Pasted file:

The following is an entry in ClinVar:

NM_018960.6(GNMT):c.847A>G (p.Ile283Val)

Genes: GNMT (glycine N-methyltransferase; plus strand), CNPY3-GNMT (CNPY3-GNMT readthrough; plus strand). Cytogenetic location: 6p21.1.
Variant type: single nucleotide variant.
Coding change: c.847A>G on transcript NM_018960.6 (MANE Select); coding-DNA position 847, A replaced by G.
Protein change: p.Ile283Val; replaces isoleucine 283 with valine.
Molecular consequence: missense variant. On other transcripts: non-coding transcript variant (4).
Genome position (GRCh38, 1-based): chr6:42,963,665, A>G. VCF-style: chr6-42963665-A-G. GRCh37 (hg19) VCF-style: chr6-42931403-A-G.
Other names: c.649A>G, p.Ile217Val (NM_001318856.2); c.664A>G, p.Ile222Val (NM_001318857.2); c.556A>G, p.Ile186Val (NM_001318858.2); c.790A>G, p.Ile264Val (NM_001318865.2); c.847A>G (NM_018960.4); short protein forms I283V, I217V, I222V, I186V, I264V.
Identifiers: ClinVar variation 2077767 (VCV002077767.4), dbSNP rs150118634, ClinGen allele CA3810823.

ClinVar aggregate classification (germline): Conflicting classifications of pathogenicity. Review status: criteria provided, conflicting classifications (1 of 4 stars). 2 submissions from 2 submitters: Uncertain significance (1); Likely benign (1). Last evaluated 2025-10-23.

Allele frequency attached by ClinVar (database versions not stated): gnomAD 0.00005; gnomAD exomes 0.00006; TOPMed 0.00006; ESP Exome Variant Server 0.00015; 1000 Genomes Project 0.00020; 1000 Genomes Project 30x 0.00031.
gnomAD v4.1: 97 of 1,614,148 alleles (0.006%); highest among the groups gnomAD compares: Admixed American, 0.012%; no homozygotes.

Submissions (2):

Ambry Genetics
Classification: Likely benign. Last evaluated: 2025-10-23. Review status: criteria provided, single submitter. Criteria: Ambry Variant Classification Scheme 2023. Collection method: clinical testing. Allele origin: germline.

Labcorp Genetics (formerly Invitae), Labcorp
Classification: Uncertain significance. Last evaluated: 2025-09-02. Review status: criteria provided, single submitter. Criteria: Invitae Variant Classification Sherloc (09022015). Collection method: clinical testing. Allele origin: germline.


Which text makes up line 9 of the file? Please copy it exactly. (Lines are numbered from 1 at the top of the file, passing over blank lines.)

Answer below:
Other names: c.649A>G, p.Ile217Val (NM_001318856.2); c.664A>G, p.Ile222Val (NM_001318857.2); c.556A>G, p.Ile186Val (NM_001318858.2); c.790A>G, p.Ile264Val (NM_001318865.2); c.847A>G (NM_018960.4); short protein forms I283V, I217V, I222V, I186V, I264V.